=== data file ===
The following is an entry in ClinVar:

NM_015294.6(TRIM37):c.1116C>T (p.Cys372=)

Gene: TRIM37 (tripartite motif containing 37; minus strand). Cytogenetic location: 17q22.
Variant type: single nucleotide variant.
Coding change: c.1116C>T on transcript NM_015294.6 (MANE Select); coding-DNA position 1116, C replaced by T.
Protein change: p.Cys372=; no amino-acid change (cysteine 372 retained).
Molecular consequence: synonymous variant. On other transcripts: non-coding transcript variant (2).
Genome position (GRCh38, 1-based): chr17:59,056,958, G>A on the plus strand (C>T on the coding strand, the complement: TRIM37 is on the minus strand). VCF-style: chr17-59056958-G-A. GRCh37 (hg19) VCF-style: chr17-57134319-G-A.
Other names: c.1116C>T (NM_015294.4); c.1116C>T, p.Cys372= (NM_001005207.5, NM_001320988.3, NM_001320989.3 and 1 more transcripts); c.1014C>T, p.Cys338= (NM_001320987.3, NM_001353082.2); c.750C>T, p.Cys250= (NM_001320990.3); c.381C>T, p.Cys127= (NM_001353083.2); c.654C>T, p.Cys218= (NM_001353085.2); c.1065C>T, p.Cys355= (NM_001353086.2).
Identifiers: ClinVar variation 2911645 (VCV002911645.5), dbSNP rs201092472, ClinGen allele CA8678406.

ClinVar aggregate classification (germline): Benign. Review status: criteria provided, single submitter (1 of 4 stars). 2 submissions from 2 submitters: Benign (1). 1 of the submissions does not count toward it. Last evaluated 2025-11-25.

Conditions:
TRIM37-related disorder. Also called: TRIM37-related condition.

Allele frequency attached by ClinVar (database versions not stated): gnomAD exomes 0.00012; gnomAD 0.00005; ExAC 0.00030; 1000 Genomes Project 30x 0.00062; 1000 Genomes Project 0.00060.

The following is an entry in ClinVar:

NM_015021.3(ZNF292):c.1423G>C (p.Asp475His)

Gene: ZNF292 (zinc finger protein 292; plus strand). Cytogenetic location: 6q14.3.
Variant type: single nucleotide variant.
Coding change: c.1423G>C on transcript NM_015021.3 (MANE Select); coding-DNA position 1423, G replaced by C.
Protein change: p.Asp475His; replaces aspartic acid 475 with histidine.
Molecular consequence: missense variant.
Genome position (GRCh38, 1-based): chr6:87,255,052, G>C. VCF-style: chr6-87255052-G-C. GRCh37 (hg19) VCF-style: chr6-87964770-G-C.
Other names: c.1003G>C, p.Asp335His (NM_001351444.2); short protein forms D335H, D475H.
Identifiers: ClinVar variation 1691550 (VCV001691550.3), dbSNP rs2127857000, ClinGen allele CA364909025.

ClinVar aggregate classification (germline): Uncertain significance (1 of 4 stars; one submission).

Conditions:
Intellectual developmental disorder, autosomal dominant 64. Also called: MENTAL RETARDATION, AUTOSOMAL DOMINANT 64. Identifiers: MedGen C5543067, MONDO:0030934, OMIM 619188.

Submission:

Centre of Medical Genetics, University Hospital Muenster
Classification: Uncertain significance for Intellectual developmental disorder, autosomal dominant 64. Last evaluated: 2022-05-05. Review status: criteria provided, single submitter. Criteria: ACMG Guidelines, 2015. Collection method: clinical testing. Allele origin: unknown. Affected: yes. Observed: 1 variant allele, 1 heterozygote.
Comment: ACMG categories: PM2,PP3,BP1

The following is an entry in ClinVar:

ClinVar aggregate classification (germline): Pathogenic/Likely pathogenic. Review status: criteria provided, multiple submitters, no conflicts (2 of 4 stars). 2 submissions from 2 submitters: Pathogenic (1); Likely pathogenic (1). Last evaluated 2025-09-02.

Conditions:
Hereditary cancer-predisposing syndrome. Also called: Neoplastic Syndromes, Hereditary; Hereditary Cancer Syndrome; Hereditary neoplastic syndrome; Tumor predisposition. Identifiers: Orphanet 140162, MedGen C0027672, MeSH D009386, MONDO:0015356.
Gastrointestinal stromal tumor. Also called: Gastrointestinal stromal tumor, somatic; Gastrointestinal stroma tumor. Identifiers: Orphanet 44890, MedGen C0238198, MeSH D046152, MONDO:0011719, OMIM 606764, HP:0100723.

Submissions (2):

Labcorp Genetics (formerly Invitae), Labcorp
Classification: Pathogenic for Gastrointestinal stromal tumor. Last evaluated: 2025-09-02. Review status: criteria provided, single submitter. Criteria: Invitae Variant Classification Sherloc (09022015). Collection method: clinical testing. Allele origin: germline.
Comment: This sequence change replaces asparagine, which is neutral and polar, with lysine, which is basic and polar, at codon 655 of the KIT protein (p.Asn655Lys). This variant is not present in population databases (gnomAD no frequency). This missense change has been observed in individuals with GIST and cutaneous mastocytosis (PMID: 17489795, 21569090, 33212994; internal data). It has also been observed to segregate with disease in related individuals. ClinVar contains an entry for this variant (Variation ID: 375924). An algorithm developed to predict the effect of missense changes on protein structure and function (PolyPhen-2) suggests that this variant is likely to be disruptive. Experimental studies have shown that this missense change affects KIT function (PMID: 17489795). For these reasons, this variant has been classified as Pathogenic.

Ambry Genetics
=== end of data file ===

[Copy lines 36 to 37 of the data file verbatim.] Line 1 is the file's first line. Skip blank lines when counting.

Gastrointestinal stromal tumor. Also called: Gastrointestinal stromal tumor, somatic; Gastrointestinal stroma tumor. Identifiers: Orphanet 44890, MedGen C0238198, MeSH D046152, MONDO:0011719, OMIM 606764, HP:0100723.

Submissions (2):